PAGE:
Longitudinal Effects of Pro-Tobacco and Anti-Tobacco Messages on Adolescent Smoking Susceptibility
Community and Global Health (CGU)
Health Communication | Mass Communication | Public Health Education and Promotion | Substance Abuse and Addiction | Television
We examined the longitudinal impact of self-reported exposure to pro- and anti-tobacco media on adolescents' susceptibility to smoking, using in-school surveys from a culturally diverse sample. Ethnicity and acculturation also were examined as potential moderators. Middle-school students (N=2,292) completed self-report questionnaires during the 6th, 7th, and 8th grades. Chi-square analyses were conducted to determine whether reported exposure to pro- and anti-tobacco media varied according to ethnicity, acculturation, and immigration status. Logistic regression models were used to examine whether pro- and anti-tobacco media exposure in 6th grade was associated with susceptibility to smoking by later grades. Recall of people smoking in television programs and pro-tobacco advertisements in stores was associated with adolescent smoking susceptibility. Exposure to anti-tobacco advertisements on television protected against susceptibility. No significant interaction effects between pro- and anti-tobacco media exposure on smoking susceptibility were found. Ethnicity and acculturation did not moderate these associations. Our longitudinal study provides evidence that pro-tobacco media and advertising increases susceptibility to smoking over time. More important, anti-tobacco advertisements are not sufficient to reduce the harmful effects of adolescent exposure to pro-tobacco media. Policy-level interventions such as restrictions in tobacco advertising may be necessary to prevent adolescent smoking.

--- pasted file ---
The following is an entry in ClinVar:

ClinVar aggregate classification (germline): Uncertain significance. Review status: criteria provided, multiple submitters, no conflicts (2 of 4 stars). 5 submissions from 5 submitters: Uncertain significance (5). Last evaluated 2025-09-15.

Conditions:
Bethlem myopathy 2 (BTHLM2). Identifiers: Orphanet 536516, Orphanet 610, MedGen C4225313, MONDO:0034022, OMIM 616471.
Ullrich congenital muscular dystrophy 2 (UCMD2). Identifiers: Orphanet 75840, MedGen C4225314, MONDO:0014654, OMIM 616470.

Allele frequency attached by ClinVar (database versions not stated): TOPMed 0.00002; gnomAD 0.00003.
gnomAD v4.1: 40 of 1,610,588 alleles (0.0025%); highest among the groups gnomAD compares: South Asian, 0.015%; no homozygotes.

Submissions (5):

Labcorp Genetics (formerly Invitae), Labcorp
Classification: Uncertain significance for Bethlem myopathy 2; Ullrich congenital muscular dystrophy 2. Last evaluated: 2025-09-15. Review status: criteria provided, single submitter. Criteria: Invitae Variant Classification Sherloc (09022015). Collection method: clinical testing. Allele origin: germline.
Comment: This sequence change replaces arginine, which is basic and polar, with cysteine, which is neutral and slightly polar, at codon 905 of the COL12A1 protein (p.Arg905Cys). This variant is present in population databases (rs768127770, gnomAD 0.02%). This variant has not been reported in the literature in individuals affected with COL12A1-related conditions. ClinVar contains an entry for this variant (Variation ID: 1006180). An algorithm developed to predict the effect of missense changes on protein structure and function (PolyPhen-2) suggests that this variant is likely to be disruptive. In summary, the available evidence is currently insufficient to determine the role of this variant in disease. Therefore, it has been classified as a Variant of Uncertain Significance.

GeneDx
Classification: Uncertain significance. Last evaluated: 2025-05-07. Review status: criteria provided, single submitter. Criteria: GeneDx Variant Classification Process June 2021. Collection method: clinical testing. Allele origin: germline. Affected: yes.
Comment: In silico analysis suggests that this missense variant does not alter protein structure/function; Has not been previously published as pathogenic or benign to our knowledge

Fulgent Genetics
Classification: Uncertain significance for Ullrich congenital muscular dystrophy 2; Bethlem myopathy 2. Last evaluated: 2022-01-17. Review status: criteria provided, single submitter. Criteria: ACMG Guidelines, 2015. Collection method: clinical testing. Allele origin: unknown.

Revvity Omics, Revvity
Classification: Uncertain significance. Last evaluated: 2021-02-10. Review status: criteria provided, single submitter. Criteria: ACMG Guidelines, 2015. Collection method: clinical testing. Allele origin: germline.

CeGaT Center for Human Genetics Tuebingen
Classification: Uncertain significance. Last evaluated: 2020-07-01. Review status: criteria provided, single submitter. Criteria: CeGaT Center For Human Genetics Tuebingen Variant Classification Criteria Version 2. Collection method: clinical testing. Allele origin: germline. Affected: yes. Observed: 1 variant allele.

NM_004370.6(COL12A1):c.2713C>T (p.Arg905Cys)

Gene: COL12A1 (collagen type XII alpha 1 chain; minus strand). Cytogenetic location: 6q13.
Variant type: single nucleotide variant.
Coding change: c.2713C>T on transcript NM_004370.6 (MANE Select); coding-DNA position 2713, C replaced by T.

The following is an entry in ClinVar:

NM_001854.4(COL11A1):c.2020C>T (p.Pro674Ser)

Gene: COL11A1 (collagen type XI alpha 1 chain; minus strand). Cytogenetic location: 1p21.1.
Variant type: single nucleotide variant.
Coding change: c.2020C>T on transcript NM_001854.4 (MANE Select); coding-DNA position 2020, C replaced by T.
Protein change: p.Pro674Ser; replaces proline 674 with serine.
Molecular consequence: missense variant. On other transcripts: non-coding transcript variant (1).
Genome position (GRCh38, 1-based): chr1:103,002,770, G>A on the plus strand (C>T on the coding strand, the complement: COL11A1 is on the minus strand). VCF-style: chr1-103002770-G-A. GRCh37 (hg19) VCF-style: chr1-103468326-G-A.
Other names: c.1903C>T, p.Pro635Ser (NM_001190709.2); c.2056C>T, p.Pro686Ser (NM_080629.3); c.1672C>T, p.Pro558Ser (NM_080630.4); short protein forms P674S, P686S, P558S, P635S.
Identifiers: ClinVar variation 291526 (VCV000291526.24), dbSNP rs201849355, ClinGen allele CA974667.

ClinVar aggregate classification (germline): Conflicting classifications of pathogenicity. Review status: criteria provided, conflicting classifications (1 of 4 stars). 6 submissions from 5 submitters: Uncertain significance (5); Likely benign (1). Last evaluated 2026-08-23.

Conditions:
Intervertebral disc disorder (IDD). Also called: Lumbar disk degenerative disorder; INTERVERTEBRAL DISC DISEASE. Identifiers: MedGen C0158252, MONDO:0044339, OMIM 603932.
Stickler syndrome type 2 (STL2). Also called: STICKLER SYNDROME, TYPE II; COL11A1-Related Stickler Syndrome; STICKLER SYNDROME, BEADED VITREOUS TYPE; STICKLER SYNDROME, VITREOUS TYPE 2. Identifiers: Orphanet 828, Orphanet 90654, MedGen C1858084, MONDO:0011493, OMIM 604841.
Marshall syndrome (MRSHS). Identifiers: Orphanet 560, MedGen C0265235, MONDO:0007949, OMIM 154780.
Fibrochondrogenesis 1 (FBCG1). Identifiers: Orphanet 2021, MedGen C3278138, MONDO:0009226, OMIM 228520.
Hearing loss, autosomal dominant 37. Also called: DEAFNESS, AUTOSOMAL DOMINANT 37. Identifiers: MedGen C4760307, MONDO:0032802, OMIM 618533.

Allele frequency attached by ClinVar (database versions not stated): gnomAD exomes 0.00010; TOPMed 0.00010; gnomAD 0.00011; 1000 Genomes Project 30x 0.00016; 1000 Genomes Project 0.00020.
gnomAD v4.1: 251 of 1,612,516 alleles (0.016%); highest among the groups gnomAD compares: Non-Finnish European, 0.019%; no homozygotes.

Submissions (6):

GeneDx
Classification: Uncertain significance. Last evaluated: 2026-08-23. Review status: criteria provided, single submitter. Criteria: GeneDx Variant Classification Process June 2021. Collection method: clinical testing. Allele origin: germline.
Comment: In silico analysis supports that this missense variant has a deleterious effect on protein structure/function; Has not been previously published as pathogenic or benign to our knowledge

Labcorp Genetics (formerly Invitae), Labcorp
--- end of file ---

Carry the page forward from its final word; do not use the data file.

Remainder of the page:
© 2006 Society for Research on Nicotine and Tobacco
Weiss, J.W., Cen, S., Schuster, D.V. Unger, J.B., Johnson, C.A., Mouttapa, M.. Schreiner, W.S., Cruz, T.B. Longitudinal effects of pro-tobacco and anti-tobacco messages on adolescent smoking susceptibility. Nicotine Tob Res, 8(3): 455-465, 2006.